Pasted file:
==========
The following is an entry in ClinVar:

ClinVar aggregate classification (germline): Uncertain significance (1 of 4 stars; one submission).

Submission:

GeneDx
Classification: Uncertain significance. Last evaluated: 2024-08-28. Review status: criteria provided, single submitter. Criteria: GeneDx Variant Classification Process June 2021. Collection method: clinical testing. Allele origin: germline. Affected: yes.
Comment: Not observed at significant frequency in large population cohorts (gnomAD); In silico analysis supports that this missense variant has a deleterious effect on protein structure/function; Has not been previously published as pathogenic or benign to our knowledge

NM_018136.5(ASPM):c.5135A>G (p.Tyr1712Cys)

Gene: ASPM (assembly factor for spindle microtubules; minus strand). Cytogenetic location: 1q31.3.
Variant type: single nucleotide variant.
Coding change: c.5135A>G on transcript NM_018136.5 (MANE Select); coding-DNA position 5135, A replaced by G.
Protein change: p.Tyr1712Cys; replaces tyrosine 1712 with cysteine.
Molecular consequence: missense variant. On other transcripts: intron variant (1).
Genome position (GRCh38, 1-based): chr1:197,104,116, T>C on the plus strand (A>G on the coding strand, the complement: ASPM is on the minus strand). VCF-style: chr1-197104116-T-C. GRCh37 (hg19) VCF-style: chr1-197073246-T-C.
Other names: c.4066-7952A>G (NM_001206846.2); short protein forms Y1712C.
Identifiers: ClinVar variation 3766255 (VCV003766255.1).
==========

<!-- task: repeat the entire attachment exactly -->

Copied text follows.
The following is an entry in ClinVar:

ClinVar aggregate classification (germline): Uncertain significance (1 of 4 stars; one submission).

Submission:

GeneDx
Classification: Uncertain significance. Last evaluated: 2024-08-28. Review status: criteria provided, single submitter. Criteria: GeneDx Variant Classification Process June 2021. Collection method: clinical testing. Allele origin: germline. Affected: yes.
Comment: Not observed at significant frequency in large population cohorts (gnomAD); In silico analysis supports that this missense variant has a deleterious effect on protein structure/function; Has not been previously published as pathogenic or benign to our knowledge

NM_018136.5(ASPM):c.5135A>G (p.Tyr1712Cys)

Gene: ASPM (assembly factor for spindle microtubules; minus strand). Cytogenetic location: 1q31.3.
Variant type: single nucleotide variant.
Coding change: c.5135A>G on transcript NM_018136.5 (MANE Select); coding-DNA position 5135, A replaced by G.
Protein change: p.Tyr1712Cys; replaces tyrosine 1712 with cysteine.
Molecular consequence: missense variant. On other transcripts: intron variant (1).
Genome position (GRCh38, 1-based): chr1:197,104,116, T>C on the plus strand (A>G on the coding strand, the complement: ASPM is on the minus strand). VCF-style: chr1-197104116-T-C. GRCh37 (hg19) VCF-style: chr1-197073246-T-C.
Other names: c.4066-7952A>G (NM_001206846.2); short protein forms Y1712C.
Identifiers: ClinVar variation 3766255 (VCV003766255.1).